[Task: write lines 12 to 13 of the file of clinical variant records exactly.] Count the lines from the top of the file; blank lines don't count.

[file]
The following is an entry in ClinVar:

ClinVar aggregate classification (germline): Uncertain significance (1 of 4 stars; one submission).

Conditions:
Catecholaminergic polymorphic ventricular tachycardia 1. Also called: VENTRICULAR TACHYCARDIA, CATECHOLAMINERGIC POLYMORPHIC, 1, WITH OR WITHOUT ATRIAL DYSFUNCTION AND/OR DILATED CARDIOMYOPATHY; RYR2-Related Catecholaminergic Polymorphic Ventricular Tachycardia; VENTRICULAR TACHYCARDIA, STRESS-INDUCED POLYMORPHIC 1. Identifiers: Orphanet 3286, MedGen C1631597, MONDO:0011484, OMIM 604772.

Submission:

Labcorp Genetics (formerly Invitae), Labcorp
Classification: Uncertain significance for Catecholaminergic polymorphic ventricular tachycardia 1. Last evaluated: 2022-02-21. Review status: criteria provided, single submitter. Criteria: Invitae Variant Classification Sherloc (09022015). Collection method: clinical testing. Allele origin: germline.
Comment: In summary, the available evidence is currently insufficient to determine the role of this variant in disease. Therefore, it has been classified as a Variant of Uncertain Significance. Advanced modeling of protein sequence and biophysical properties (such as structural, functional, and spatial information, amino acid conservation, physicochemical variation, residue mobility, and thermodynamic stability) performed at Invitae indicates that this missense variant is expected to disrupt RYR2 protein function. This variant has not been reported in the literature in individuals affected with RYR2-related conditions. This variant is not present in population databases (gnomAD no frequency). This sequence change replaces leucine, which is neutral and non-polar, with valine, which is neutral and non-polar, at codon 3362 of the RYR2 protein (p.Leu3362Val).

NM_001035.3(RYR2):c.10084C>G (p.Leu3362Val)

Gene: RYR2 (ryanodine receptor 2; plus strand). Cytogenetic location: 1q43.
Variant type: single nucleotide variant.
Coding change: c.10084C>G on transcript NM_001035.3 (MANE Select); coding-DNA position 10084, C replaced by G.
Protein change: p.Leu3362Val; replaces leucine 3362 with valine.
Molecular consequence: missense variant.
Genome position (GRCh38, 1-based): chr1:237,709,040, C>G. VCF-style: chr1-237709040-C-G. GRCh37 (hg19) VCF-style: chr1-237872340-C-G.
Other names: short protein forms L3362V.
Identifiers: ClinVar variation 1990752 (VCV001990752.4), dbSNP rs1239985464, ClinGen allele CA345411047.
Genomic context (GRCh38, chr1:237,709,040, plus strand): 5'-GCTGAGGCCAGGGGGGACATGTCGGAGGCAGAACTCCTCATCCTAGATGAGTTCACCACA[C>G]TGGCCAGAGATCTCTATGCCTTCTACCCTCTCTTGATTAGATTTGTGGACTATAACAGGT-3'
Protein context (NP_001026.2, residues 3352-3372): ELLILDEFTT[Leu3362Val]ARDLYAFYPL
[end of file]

Coding change: c.10084C>G on transcript NM_001035.3 (MANE Select); coding-DNA position 10084, C replaced by G.
Protein change: p.Leu3362Val; replaces leucine 3362 with valine.